BAGHDAD — Iraqi special forces charged into the Mosul battle Thursday with a pre-dawn advance on a nearby town held by the Islamic State group, a key part of a multi-pronged assault on eastern approaches to the besieged city.
Here is a look at key developments on the fourth day of the Mosul offensive:
A multi-pronged offensive
The special forces backed by attack helicopters fought their way into the town of Bartella, where IS militants unleashed at least nine suicide truck bombs. Lt. Gen. Talib Shaghati said the special forces retook Bartella, about nine miles from the edge of Mosul. But Iraqi forces were facing stiff resistance inside the town shortly before he spoke.
The U.S. trained special forces are Iraq’s most highly trained and least sectarian fighters, and will lead the charge into Mosul.
Kurdish peshmerga forces also announced a “large-scale operation,” and peshmerga forces stationed on mountains northeast of Mosul descended from their positions and charged toward the front line. Military operations also appeared to be underway in the town of Bashiqa, northeast of Mosul, which was pounded by airstrikes and peshmerga mortars the day before.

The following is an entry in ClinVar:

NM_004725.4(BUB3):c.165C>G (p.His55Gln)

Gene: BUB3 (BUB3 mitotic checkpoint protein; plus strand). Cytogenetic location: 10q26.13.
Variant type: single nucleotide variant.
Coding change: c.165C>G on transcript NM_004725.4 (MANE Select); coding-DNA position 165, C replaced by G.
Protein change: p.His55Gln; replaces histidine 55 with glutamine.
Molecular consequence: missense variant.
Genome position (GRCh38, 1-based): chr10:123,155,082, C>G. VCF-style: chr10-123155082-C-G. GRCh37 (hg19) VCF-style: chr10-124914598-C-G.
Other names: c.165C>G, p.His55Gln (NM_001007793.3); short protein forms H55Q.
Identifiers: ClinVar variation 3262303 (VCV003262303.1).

More than 25,000 forces, including the Iraqi army, the peshmerga, Sunni tribal fighters and Shiite militias are taking part in the Mosul offensive, which began Monday after months of preparation. They will be advancing on the city from several directions.
U.S. soldier killed
The U.S. military, meanwhile, said an American soldier died from wounds sustained in a roadside bomb explosion in northern Iraq. It did not say where the blast took place or if the soldier was involved in the Mosul offensive.
It was the first American service member to die from fighting in Iraq since the Mosul operation began. More than 100 U.S. special operations forces are embedded with Iraqi troops and hundreds more are supporting the offensive from staging bases.
Iraq cites progress
Iraqi Prime Minister Haider al-Abadi, speaking by video link to diplomats meeting in Paris, said the Mosul offensive was moving “more quickly than we thought.” He vowed to protect fleeing civilians and said the government “will not allow any violations of human rights.”
He was speaking by video link to a Paris conference, where diplomats from the U.S., Iraq and some 20 other countries gathered to devise a plan to protect civilians, distribute aid and address questions about governing areas newly liberated from IS.
The Islamic State group captured Mosul and the surrounding area during a lightning advance across northern Iraq in 2014, and IS leader Abu Bakr al-Baghdadi announced the formation of a self-styled caliphate from the pulpit of a Mosul mosque. Mosul is the largest city controlled by the extremists and their last major urban bastion in Iraq.